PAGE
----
Why Dogs Can Be Aggressive
Dogs, perhaps with the exception of a few special breeds, are generally very cooperative animals. Nonetheless, situations may occur that could result in their aggressive behaviours. The following are some causes that may trigger the aggression.
Territorial Genetically speaking, dogs are territorial animals. Therefore, they seek to establish dominance. This inborn nature often causes them to react toward people or other animals that appear to be intruding on their territories. They tend to snarl, bark, chase, growl or bite anyone whom they suspect are intruders. Wherever they know to be their dwelling or regular occupancy is regarded as their space. Even in a home where they live, they may become aggressive toward any household member who tries to remove them from their favorite spots.
Possessive Dogs have an innate ability to protect their belongings. This possession may be displayed if someone approaches their food, toys, water, puppies or even their owners and persons they know. If they do not know or recognise someone, this creates a feeling of uncertainty. Consequently, they become aggressive by responding in an unwelcoming manner, which may include barking or growling.
Mistreatment Canines know when they are being treated well, so any treatment that violates their comfort and happiness is met with opposition. If a dog is beaten, left unfed or abandoned, they may become unapproachable and difficult to handle as a result. In a place like Canada where it is likely to snow, for example, if a dog is left outside in the cold, this can invoke a feeling of abandonment. An attempt to rectify the mistreatment could be met with aggression toward the person.
Teasing Teasing upsets dogs almost immediately. When their anger is stirred up because of being teased, they can become vicious. Because of their animal nature, they cannot readily distinguish the motive of their teasers. Therefore, they react to show their displeasure.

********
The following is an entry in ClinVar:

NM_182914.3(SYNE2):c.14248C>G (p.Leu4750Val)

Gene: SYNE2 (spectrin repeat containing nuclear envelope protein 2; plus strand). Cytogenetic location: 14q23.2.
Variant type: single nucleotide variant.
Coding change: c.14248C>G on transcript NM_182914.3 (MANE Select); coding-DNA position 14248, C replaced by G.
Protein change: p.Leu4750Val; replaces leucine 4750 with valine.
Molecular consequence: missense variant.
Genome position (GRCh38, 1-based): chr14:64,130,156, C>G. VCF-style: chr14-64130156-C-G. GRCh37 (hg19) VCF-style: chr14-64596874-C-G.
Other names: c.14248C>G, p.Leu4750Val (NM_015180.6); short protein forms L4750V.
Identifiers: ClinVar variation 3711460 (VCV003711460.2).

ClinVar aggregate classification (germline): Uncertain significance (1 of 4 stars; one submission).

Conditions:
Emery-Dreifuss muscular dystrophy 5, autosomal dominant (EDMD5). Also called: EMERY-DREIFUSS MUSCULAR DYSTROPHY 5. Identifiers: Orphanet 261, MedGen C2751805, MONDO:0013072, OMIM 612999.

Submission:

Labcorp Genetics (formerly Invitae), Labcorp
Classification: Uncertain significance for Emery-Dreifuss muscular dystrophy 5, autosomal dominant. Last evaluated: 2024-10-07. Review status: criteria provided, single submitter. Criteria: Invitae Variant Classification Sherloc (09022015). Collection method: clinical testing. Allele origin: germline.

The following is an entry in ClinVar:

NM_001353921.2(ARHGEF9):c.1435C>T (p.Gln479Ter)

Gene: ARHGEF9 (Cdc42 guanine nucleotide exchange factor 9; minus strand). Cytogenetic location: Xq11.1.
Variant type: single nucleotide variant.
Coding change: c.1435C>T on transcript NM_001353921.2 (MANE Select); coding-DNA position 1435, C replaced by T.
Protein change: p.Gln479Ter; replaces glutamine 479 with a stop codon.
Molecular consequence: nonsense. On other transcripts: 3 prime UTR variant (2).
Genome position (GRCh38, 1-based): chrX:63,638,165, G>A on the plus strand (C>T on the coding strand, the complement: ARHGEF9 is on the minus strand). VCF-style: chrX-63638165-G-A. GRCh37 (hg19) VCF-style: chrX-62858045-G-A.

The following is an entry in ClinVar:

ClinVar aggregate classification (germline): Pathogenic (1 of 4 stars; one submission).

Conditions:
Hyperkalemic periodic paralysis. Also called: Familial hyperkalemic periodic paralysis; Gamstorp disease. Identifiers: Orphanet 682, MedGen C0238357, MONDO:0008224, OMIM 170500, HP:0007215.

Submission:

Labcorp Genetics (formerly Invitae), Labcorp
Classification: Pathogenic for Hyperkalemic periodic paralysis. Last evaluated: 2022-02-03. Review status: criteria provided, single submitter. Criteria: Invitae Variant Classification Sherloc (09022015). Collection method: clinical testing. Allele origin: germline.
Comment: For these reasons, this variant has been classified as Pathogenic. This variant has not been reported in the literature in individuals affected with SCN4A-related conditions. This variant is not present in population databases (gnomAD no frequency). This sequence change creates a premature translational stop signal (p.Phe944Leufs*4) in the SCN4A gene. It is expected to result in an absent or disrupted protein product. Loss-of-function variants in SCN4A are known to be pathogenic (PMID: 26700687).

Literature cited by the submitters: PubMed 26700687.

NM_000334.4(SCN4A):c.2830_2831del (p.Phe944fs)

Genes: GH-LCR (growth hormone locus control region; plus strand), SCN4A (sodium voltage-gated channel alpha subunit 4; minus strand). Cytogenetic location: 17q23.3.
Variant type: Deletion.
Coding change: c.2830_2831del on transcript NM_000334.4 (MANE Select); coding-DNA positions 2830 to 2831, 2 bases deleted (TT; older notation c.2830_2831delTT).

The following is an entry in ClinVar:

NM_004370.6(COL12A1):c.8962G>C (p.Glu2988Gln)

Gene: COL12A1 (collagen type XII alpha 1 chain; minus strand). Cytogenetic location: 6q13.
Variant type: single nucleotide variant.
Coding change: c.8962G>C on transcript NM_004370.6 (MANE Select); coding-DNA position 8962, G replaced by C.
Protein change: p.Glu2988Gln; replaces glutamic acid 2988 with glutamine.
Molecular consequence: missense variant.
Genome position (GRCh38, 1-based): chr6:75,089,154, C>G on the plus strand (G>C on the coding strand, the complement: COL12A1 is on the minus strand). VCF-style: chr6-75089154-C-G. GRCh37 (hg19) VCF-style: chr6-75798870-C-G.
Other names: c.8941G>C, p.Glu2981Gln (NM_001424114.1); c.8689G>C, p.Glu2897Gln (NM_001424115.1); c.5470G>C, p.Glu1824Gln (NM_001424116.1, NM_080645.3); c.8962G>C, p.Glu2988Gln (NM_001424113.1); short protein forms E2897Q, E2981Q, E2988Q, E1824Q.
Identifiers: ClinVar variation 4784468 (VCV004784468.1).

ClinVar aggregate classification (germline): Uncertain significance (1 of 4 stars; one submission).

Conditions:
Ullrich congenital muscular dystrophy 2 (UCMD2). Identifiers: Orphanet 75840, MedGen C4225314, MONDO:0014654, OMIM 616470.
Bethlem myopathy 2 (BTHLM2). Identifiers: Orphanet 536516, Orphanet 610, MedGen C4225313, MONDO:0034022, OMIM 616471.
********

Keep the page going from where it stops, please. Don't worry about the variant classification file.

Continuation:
Fear Fear is a major factor in dogs' aggression. Fearfulness due to the unknown, uncertainty and people's habits and attitudes often initiate fear in them. Their reactions to these notions may be aggressive because they do not what to expect in a given situation.
Illness When dogs seem to be displaying negative responses for unknown reasons, it could be due to ill health. Like humans, dogs also experiences sickness and diseases; among them are rabies, digestive conditions and brain tumors. Dogs, particularly the ones that are not known to be aggressive, should be taken to a veterinarian at the first sign of aggression.
Rough Play Since dogs cannot clearly determine human behaviors, they have no way of distinguishing different types of playfulness. Therefore, it is natural for dogs to return the same method of play. If a human's play is aggressive, so will the dog's reaction. Unfortunately, the rough play could prompt unintentional aggression.
Frustration Frustration, also known as redirected aggression, is often displayed by dogs that are confined. By not being able to maneuver, they get frustrated and may take it out on anyone who comes near them.
Additional Information For more information on dog obedience training, aggression and ways to rectify problem behaviors, please visit: Dog Squad http://www.dogsquad.ca/